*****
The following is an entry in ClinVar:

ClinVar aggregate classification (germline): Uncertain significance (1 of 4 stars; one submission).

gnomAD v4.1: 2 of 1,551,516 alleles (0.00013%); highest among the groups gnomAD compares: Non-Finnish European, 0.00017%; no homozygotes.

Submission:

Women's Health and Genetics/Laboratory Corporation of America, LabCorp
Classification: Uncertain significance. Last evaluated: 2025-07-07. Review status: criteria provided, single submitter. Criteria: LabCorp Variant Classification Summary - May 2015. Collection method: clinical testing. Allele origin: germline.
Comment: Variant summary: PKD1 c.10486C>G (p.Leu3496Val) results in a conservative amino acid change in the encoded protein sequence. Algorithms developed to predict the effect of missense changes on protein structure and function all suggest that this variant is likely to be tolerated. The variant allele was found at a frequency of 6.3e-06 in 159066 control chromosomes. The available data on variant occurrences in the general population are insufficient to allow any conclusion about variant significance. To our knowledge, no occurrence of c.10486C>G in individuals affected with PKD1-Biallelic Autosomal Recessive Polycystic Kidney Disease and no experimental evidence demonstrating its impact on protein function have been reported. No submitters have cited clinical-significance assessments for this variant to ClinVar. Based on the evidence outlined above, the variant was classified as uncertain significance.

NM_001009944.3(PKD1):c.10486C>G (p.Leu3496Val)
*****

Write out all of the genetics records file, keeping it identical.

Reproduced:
The following is an entry in ClinVar:

ClinVar aggregate classification (germline): Uncertain significance (1 of 4 stars; one submission).

gnomAD v4.1: 2 of 1,551,516 alleles (0.00013%); highest among the groups gnomAD compares: Non-Finnish European, 0.00017%; no homozygotes.

Submission:

Women's Health and Genetics/Laboratory Corporation of America, LabCorp
Classification: Uncertain significance. Last evaluated: 2025-07-07. Review status: criteria provided, single submitter. Criteria: LabCorp Variant Classification Summary - May 2015. Collection method: clinical testing. Allele origin: germline.
Comment: Variant summary: PKD1 c.10486C>G (p.Leu3496Val) results in a conservative amino acid change in the encoded protein sequence. Algorithms developed to predict the effect of missense changes on protein structure and function all suggest that this variant is likely to be tolerated. The variant allele was found at a frequency of 6.3e-06 in 159066 control chromosomes. The available data on variant occurrences in the general population are insufficient to allow any conclusion about variant significance. To our knowledge, no occurrence of c.10486C>G in individuals affected with PKD1-Biallelic Autosomal Recessive Polycystic Kidney Disease and no experimental evidence demonstrating its impact on protein function have been reported. No submitters have cited clinical-significance assessments for this variant to ClinVar. Based on the evidence outlined above, the variant was classified as uncertain significance.

NM_001009944.3(PKD1):c.10486C>G (p.Leu3496Val)